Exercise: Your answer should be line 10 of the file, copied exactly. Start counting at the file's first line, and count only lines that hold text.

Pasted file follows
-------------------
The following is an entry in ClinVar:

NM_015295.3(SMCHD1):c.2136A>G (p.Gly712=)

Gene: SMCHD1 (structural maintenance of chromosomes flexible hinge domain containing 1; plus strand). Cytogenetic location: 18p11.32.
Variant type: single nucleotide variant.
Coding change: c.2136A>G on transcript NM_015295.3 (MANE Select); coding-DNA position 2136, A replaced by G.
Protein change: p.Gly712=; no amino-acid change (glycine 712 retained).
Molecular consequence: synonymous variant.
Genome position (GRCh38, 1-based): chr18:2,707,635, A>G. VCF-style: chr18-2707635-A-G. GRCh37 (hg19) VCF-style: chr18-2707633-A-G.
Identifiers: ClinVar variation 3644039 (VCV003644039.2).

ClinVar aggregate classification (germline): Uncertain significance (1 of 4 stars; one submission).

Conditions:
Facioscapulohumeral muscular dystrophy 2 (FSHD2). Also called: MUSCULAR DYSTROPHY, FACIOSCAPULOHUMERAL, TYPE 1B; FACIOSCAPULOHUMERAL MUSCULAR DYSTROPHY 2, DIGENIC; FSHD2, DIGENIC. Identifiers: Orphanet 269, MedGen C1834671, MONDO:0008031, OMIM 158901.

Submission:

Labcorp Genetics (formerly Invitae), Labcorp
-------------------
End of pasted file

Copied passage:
ClinVar aggregate classification (germline): Uncertain significance (1 of 4 stars; one submission).